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Visual health

Ruth Adams' photo diary of cancer treatment tells an unexpected story



Photographer Ruth Adams received her diagnosis of Hodgkin's lymphoma at age 37, in November 2002. Adams, who had previously spent six months documenting her grandmother's death from cancer, went in search of books on the subject. There were plenty of books about cancer, but none that she felt showed what someone goes through on a day-to-day basis.

Adams set out to create just such a document of her own experience, vowing to take a picture of herself once a day for the duration of her year-long treatment. The result is unremarkable, an exhibit of her photographs now on display at the Center for Documentary Studies. The exhibit's title is the medical term that indicates one's test results show nothing out of the ordinary, which is what one hopes to hear.

Originally, Adams assumed she would be recording an inevitable physical decline--making visible the disease that would first be invisible to outsiders, then defined by the inevitable hair loss caused by chemotherapy. "I looked like a healthy adult on the outside--the treatment would tell the world what was happening to me," Adams said at a recent gallery talk at CDS.

The show's concept is simple, stark and effective. Three hundred fifty Polaroid Type 59 4-inch by 5-inch photographs, replete with their ghostly negatives and handwritten dates and captions, are alligator-clipped to a metal cable line that runs horizontally around the gallery's walls. Because of space limitations, a portion of the works are double-hung, and read up and down, by date. The intimate scale of these images insistently demands our close inspection. Their stripped-down straightforwardness accentuates the physical delicacy of the Polaroids themselves--not being archival, the works of art are themselves vulnerable. (Adams is currently in the process of making computer-scanned copies to preserve the images.)

We witness the artist going through all stages of reactions to her illness: There are serious stares into the camera. She first cuts shorter, then loses, her dark locks. She grimaces, screams, gives the finger to her disease. Then she's smiling, glamming it up in a blond wig to attend a friend's wedding. She seems to try on different identities through this process.

Ruth Adams' self-portraits from six different days make up a small part of unremarkable.
Photos courtesy of the Center for Documentary Studies

We are privy to daily injections, the Sharpie marks on her body that will align equipment for radiation, the wigs, scarves, hats that disguise the most visible marker of her illness, her bald head. Through it all, there are vacations, family reunions, friends--in short, the stuff of life that goes on anyway, whether or not one has a diagnosis--and in which Adams stoically partakes, seeing life through the filter of her grave illness.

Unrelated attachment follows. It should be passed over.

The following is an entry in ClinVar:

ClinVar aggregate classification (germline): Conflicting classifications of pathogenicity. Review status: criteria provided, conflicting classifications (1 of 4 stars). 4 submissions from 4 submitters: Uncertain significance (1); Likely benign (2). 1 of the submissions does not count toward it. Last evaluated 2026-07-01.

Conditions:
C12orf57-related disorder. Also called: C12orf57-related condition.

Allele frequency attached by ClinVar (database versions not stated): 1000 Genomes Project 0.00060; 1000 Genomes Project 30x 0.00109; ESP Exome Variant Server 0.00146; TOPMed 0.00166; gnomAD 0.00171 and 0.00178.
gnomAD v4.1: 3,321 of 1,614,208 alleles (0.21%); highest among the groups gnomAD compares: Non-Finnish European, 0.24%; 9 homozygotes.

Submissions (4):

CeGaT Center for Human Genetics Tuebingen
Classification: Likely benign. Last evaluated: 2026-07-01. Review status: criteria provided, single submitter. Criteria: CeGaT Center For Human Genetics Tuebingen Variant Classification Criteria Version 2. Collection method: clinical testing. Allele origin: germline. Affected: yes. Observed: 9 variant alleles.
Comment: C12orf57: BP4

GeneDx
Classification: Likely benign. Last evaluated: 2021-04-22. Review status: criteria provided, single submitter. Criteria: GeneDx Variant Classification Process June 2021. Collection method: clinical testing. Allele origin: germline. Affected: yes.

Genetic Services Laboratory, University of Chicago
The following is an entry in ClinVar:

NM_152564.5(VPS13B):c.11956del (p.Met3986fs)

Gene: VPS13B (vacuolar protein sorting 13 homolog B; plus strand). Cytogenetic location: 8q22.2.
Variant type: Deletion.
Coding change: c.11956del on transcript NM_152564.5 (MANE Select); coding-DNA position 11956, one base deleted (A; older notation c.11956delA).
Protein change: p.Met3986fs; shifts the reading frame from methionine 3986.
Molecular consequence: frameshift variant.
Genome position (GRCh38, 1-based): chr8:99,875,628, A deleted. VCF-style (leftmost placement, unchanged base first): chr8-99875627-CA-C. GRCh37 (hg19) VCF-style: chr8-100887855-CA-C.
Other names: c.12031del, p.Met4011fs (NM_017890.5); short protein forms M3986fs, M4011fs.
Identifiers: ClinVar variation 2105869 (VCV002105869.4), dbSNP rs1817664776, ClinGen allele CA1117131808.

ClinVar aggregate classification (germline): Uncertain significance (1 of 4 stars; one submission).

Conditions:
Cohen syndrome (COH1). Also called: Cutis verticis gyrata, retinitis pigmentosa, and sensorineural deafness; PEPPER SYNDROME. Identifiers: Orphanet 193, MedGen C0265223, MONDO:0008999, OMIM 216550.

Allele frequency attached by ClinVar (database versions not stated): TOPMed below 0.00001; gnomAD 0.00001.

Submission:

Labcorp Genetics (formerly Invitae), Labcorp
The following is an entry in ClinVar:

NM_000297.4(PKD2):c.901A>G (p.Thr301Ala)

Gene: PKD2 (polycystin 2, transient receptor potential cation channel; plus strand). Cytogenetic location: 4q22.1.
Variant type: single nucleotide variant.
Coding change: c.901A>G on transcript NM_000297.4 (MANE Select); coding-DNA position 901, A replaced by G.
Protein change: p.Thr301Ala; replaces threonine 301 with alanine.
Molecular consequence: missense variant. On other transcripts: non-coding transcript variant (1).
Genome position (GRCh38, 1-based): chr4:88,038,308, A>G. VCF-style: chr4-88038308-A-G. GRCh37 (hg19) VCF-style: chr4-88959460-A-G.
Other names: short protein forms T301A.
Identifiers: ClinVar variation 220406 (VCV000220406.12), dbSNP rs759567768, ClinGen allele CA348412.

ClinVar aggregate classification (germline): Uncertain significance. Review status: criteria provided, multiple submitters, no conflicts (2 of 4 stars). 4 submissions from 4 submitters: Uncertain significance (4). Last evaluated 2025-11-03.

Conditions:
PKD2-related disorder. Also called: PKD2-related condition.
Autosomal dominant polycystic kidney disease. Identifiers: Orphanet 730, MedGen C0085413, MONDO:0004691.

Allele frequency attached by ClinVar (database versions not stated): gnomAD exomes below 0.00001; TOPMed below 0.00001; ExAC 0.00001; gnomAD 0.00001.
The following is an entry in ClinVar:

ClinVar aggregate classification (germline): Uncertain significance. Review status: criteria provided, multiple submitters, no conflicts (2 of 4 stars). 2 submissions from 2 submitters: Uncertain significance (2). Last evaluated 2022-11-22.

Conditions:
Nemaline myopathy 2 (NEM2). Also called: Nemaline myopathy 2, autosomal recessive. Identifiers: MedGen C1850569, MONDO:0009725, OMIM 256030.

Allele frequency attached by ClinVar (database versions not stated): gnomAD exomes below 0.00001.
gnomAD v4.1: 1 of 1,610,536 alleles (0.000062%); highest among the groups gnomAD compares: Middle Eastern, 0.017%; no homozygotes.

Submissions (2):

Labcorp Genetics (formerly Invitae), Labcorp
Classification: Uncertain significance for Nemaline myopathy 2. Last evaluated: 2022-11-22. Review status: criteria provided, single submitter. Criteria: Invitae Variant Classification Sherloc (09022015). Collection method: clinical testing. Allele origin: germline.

She said she tried to make each picture emotionally true to how she felt each day. This document of what she calls her "visual health"-- began in December 2002 and continued into early 2004 after she simply "forgot to stop." Some days, she said, she forgot to take her picture. Other days, plagued by an artist's self-doubt, she felt the futility of the endeavor. Sometimes process mirrored her state of mind, as in the blurry photo that records a day on hydrocodone, or another photo where the emulsion failed to take hold in the center of the Polaroid, leaving a white rift that splits her visage in half.

Despite the pain and self-doubt, there is plenty of joy in these images. Adams celebrates the halfway mark of her chemo, then its last day on May 30, hugs her new puppy on June 9, has a birthday, visits with her family. "The project took away from me what I had been carrying. I think probably the pictures took a lot of the 'yuck' out," she said of their healing effect. When she embarked, she did not know that "The journey was going to be a lot different than I expected. It was really just a beautiful catharsis for me."

At some point in our lives, all of us will be touched by cancer in some way, she says. "This is what happens on a daily basis--you have good days, you have bad days."

Amazingly, Adams' bout with cancer inspired her to become a triathlete. She now trains with the Leukemia and Lymphoma Society's Team in Training Program and has participated in eight triathlons, two of them fund-raisers, since July 10, 2005.

Now healthy and in remission, Adams says, "This body of work will show everyone how beautiful and strong the soul is even when fighting for its life." To that end, she hopes to turn unremarkable into a book.

unremarkable will be on display through Aug. 27 at the Center for Documentary Studies at Duke University, 1317 Pettigrew St. in Durham. For more information, call 660-3663 or visit

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